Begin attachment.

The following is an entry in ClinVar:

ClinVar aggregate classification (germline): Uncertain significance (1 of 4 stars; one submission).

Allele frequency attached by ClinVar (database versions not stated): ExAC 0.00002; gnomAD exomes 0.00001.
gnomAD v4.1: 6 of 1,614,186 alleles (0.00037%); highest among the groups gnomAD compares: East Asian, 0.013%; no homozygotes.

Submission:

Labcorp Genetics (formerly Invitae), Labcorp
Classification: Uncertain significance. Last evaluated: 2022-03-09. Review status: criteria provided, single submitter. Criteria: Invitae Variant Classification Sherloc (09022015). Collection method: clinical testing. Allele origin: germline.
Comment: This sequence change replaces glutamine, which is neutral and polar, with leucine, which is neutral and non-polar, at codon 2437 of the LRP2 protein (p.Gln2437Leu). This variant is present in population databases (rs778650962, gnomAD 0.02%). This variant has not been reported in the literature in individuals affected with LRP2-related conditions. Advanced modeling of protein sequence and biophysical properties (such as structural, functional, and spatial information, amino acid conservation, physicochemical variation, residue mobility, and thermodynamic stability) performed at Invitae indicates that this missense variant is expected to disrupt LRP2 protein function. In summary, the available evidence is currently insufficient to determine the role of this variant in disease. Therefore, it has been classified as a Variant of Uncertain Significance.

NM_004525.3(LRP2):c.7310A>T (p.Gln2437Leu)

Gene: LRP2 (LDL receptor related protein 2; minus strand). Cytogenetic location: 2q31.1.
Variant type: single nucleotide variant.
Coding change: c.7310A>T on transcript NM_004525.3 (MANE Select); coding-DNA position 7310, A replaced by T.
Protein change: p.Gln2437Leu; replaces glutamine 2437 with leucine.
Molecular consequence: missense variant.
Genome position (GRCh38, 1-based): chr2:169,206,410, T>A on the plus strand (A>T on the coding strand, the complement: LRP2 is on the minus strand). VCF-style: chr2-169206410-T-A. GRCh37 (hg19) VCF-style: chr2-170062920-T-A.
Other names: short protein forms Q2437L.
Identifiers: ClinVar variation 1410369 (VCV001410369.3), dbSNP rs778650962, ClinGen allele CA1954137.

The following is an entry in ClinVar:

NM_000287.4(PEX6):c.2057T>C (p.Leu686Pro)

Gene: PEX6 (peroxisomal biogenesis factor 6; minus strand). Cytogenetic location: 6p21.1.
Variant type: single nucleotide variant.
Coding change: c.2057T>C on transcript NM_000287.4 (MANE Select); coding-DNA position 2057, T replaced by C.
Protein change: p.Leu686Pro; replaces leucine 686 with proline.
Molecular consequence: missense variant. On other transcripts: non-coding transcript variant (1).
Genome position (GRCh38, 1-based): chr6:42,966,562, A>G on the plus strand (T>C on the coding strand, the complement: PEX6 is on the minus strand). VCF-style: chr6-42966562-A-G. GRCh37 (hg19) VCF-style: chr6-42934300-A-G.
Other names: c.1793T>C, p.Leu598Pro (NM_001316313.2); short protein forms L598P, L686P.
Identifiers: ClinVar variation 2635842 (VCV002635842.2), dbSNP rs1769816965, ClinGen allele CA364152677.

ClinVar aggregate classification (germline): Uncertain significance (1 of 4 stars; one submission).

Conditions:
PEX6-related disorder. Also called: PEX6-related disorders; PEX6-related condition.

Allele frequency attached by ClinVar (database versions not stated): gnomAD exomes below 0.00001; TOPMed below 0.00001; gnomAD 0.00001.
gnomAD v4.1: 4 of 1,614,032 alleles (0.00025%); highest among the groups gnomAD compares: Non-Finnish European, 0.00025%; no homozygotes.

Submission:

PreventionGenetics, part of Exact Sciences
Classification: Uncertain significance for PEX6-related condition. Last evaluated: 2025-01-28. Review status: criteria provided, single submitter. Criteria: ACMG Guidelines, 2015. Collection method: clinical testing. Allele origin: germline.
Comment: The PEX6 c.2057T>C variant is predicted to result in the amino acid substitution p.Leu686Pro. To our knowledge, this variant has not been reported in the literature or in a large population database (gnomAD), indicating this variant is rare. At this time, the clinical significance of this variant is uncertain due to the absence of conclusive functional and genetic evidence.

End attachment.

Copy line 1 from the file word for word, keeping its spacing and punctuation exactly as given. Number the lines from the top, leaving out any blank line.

The following is an entry in ClinVar: